A minke whale tagged by the research team swims off the coast of Antarctica in 2019.
/ Ari Friedlaender under NOAA/NMFS permit 23095.
Ari Friedlaender under NOAA/NMFS permit 23095.
A minke whale tagged by a research team swims off the coast of Antarctica in 2019.

He and his colleagues gathered data on over 300 tagged whales as the huge animals fed in krill swarms by gulping in water to filter out the krill. The size of each whale determined how big of a mouthful of krill-filled water it could get at one go, and the researchers tracked the whales' movements to see how often they went for another gulp.

In dense swarms of krill, says Savoca, the whales feed at levels that are hard to believe. "Blue whales might lunge into a prey patch 200 times a day," he says. "Humpback whales might do it 500 times a day."

After all this eating comes pooping. Only recently have scientists realized that whale excrement contains high levels of iron, a precious resource in the ocean. Whales' fecal plumes spread nutrients out close to the ocean's surface, which boosts the growth of phytoplankton, tiny life forms at the bottom of the marine food web that are eaten by krill. The krill, of course, get eaten by whales.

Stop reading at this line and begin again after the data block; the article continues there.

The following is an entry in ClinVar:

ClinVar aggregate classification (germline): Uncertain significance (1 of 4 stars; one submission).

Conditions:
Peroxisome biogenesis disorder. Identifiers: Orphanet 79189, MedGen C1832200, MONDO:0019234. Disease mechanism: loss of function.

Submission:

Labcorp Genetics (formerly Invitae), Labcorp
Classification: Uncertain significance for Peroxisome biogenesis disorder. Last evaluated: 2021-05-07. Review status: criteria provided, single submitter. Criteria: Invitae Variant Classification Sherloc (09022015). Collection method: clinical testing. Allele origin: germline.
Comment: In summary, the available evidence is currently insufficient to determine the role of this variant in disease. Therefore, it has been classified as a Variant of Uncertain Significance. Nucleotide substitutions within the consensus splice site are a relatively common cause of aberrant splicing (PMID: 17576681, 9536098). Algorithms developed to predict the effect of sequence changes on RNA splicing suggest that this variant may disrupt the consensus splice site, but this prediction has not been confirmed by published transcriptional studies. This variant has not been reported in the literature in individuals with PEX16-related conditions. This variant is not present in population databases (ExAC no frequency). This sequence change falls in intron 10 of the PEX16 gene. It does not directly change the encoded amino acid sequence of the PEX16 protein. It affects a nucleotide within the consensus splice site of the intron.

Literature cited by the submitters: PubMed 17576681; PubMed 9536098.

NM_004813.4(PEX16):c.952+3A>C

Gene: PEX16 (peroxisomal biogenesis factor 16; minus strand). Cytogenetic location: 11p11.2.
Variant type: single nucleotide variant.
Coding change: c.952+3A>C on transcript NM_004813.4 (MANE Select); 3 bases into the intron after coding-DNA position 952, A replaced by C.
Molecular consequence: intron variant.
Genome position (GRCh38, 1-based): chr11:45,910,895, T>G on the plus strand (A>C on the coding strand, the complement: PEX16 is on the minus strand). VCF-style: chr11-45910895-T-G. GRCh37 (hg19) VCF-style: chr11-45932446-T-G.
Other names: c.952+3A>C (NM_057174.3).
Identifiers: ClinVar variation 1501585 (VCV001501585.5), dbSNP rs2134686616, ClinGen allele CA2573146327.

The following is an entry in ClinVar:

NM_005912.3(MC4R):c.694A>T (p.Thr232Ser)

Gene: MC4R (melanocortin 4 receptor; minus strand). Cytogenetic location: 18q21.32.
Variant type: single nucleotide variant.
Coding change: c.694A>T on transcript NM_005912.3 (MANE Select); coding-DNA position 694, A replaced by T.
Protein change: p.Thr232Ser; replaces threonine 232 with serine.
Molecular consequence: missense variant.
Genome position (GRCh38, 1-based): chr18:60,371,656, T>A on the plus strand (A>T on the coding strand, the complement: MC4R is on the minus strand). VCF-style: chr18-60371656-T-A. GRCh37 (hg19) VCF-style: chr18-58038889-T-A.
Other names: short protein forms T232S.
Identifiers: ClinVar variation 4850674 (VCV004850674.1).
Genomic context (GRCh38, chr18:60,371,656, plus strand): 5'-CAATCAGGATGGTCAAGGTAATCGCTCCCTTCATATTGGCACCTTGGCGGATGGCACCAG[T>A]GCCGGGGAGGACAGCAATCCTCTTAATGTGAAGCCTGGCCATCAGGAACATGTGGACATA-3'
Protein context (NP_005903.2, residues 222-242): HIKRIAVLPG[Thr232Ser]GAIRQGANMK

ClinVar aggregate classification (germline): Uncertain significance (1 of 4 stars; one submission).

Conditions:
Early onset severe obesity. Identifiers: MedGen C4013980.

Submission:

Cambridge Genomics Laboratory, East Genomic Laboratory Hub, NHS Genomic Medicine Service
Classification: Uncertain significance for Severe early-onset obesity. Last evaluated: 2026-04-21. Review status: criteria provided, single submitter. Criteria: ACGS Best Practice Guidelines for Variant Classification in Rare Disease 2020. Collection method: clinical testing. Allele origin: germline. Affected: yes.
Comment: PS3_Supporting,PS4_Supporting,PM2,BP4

But this nutrient-recycling system has been disrupted by the mass slaughter of whales over the past two centuries, according to this new report, resulting in "the near-complete loss of whale-recycled iron from the largest species." The researchers estimate that baleen whales recycled 12,000 metric tons of iron per year before whaling, compared with 1,200 metric tons today.

These findings are similar to estimates from a 2016 analysis that suggested iron recycling by large baleen whales in the Southern Ocean was reduced tenfold between 1900 and 2008. But that study also looked at iron recycling by zooplankton and other small creatures that are far more numerous than whales ever were and concluded that compared with those creatures' nutrient-recycling work, the whales' contribution was likely "negligible."

Maria Maldonado of the University of British Columbia in Vancouver, who did the 2016 study, maintains that "the big recyclers of iron in the ecosystem are not the whales."